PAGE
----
[Marxism] Does journalism have a future? | TLS

Louis Proyect lnp3 at panix.com
Thu Dec 26 06:21:45 MST 2013

During the second half of the twentieth century, now remembered in the 
newspaper business as a golden age, the position of newspapers was 
already weakening, Brock argues, mainly because of the advent of radio 
and television. In the US, newspaper sales per thousand people fell by 
55 per cent from 1950 to 2008. The trouble wasn’t obvious at first, 
because economies in the developed world were generally growing, 
populations were rising, advertising revenues were increasing, and the 
losses in newspaper audience came mostly in the form of the weaker 
papers going out of business (London had more than fifty daily papers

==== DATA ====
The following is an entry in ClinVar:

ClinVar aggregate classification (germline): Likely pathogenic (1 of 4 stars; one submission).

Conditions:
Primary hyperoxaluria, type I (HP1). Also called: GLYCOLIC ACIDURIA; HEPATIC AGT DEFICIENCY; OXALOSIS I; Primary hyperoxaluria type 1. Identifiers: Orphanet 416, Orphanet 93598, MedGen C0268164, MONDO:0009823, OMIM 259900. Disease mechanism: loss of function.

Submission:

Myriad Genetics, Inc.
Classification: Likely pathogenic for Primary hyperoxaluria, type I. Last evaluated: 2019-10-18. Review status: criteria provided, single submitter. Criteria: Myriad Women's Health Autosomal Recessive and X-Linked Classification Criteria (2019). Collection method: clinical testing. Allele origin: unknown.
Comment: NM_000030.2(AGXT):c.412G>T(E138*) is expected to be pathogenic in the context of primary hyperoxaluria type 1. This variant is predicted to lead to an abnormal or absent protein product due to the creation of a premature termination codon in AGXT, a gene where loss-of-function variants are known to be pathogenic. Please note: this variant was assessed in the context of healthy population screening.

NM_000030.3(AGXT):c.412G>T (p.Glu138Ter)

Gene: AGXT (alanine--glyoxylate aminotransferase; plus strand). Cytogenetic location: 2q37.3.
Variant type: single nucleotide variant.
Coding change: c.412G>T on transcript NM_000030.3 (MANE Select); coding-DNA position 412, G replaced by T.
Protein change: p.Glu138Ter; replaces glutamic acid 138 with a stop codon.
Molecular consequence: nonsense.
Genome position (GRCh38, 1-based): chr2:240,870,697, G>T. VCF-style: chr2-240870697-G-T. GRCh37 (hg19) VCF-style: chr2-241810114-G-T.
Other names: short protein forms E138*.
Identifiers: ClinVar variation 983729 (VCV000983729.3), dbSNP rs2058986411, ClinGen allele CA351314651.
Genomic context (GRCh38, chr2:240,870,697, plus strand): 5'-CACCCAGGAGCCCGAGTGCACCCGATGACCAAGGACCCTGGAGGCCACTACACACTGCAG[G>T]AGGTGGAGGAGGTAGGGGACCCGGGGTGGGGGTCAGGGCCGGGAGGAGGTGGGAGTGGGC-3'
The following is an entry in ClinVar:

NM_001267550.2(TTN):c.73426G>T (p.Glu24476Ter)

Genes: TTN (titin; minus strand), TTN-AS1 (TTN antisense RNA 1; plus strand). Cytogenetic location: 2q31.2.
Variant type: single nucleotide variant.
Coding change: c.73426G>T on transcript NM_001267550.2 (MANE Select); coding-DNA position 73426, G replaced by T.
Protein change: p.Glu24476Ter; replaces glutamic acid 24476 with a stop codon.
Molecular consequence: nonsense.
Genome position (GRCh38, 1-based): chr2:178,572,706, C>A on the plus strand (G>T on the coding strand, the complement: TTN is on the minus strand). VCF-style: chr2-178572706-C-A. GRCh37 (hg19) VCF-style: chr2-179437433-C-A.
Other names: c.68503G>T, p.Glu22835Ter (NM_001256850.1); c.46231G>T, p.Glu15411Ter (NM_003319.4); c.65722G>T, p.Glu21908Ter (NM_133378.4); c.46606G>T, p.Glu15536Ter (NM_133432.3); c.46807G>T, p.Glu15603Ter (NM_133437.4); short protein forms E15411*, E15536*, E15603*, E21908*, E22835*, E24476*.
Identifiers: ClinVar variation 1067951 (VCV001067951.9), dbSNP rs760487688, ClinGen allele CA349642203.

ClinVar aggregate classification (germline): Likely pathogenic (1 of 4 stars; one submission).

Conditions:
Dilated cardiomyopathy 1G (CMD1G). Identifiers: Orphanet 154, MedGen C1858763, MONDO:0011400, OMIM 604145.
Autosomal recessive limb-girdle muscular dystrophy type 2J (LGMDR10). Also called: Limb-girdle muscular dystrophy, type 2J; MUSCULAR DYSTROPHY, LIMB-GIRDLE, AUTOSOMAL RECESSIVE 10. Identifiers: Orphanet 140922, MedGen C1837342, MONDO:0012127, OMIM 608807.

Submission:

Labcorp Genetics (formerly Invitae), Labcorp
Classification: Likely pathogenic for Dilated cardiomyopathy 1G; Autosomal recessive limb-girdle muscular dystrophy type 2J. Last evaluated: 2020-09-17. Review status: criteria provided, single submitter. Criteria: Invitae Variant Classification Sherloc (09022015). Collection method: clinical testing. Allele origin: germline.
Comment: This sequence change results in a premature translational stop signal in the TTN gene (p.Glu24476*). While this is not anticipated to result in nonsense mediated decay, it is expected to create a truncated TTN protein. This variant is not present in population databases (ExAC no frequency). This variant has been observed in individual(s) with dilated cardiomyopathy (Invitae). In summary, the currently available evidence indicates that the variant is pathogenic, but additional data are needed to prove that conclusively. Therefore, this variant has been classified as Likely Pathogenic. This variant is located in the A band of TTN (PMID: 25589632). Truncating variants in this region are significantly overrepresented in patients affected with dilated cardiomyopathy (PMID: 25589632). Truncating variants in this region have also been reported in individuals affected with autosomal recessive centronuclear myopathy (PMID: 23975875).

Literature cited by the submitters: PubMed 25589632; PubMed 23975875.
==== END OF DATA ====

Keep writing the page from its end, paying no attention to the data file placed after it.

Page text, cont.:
200 years ago) while the more established papers grew. By, say, 1975, it 
had become just about impossible for a new entrant to start a big daily 
newspaper or a television station, because of prohibitively high costs 
and regulatory barriers. Protected from competition, news organizations, 
for one historical season, were able to assemble, print and deliver a 
big collection of information people wanted and could not get from 
anywhere else – sports scores, movie times, stock prices, as well as 
more conventional news – into an unbreakable package. This allowed them 
to charge substantial fees to advertisers and subscribers.

full: http://www.the-tls.co.uk/tls/public/article1353972.ece

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